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Kevin Bucholz named Moore Engineering president

Jeffry Volk, president and CEO of Moore Engineering, Inc., announced today that Kevin Bucholz will take over as president of the company effective July 1, 2018. Volk will remain CEO, focusing on corporate governance, strategic alliances, managing the ESOP and growth opportunities.

“Kevin has been a key member of the Moore team for over 30 years and a primary driver of our growth. Through his work with the City of West Fargo and, more recently, as the Minnesota regional manager, Kevin understands what it takes for this company to thrive,” Volk said. “Now is the right time for him to assume a new level of leadership. He is the right person to move Moore Engineering forward.”

As a principal at Moore, Bucholz was the City of West Fargo’s designated city engineer from 1992 through 2016. Since then, he has been the company’s Minnesota regional manager, where he supervised the opening of Moore’s St. Cloud office and drove business development activity there. He began his career at Moore in 1987 after two years with the U.S. Army Corps of Engineers. He earned his bachelor’s degree in civil engineering from North Dakota State University, and is a licensed professional engineer in North Dakota.

“This company is built on the strength of its employee owners,” Bucholz said. “When I started here, it didn’t occur to me that my career would take me to this day. But day by day and year by year, we worked together to build the company we have today.”

With over 160 employees and five offices in two states, Moore has a bigger footprint than when brothers Kip and Marshall Moore hung their engineering shingle in 1960. The partnership moved to West Fargo in 1964 and incorporated in 1970. When Kip Moore retired in 1998, the employee ownership structure was formed. Moore Engineering became 100 percent employee owned in 2004.

“The economic growth that has powered this region propelled our company to new and bigger places,” Bucholz said. “We’ve been able to adapt and succeed by opening our minds to possibilities and taking advantage of sustainable opportunities.”

The company has made its mark in the Red River Valley through its work with dozens of cities and prominent flood control projects. For example, in addition to the Maple River Dam, Volk was also the lead engineer on the Sheyenne River diversion that made West Fargo’s southern development possible. Since 1999, nine sections of land south of Interstate 94 have been annexed into the city and developed into commercial and residential properties. The city’s population has more than doubled since 2000, to nearly 35,000 people in 2016, making it North Dakota’s fastest growing city during that period.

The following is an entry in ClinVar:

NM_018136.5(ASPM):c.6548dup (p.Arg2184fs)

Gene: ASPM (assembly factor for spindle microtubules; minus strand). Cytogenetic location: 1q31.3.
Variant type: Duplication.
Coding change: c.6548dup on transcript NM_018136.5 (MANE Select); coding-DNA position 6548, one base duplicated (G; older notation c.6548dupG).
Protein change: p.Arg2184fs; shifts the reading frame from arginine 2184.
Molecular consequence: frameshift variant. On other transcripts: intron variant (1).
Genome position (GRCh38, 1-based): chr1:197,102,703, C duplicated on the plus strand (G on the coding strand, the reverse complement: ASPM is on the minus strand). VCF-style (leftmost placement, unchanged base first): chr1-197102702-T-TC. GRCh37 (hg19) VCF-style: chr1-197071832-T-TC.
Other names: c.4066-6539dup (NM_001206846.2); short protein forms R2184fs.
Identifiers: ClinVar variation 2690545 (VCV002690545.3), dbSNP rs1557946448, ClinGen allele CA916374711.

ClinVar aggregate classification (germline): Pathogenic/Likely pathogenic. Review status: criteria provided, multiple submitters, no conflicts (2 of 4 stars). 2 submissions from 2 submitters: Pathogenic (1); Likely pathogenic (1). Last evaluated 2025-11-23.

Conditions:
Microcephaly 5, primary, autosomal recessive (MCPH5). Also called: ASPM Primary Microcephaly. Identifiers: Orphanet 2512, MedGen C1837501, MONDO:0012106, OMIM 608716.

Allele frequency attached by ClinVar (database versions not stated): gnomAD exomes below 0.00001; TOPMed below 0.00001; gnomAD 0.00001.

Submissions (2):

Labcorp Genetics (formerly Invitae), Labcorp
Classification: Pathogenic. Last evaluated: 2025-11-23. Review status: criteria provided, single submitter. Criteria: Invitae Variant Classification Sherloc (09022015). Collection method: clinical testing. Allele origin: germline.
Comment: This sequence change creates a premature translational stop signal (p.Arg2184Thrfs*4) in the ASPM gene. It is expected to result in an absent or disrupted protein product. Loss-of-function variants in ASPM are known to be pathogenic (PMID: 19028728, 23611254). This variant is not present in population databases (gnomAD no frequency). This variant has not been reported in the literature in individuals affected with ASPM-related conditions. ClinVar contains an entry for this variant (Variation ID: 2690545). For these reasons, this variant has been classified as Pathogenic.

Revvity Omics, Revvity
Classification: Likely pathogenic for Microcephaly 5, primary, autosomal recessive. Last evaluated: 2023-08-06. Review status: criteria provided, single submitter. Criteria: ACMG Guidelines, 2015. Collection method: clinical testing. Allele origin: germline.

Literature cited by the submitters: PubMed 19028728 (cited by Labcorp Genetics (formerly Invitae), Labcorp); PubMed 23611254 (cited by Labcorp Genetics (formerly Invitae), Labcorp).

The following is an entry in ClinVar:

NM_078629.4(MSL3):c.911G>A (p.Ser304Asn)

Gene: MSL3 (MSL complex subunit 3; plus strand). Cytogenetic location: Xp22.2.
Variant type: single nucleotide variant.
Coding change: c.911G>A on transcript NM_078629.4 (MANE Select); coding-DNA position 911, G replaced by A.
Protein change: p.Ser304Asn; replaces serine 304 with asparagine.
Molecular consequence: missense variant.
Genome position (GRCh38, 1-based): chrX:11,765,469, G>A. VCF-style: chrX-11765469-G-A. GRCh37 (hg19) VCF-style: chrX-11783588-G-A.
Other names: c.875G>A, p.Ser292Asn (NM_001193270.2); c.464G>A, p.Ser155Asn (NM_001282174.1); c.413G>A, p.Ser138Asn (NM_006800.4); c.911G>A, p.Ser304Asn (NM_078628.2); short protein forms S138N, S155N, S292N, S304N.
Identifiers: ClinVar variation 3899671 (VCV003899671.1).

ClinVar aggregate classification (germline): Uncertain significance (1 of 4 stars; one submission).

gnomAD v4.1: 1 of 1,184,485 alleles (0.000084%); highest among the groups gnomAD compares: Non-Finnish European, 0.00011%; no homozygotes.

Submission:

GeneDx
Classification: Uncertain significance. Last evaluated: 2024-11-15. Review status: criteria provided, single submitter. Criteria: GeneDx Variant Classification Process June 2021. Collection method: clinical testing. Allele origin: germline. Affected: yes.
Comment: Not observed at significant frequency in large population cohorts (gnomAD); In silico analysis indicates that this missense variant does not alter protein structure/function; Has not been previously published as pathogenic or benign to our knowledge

As city engineer, Bucholz helped West Fargo manage its rapid development.

Moore Engineering opened its building on West Fargo’s Tenth Avenue in 2008, and soon after completed an addition that increased the building’s footprint by a third. By 2017, Moore required even more space, so its water resources group moved to West Fargo’s new Sheyenne Plaza.

As president and CEO since 2005 when he took over for Roger Fenstad, Volk shepherded a large portion of the company’s growth spurt. “One thing I’ve learned in my 40 years at Moore Engineering is that nothing stays the same,” he said. “We grow. We adapt. We change.”

Volk credits Moore’s employee ownership model with much of the company’s success. “Our employee owners take tremendous responsibility for our success,” he said. “They know we’re all in this together. Our collective success is dependent on each individual’s success. So, we help each other and hold each other accountable.”

While Volk is stepping back from day to day operations, he says he’s not going anywhere. “In my continuing role as CEO, I’ll be focused on leading growth opportunities.”

Bucholz is looking forward to making his own imprint on the company as its leader. “Our future is bright because of the people here,” Bucholz said. “I am honored and humbled to be given the responsibility and privilege of helping guide this group every day.”

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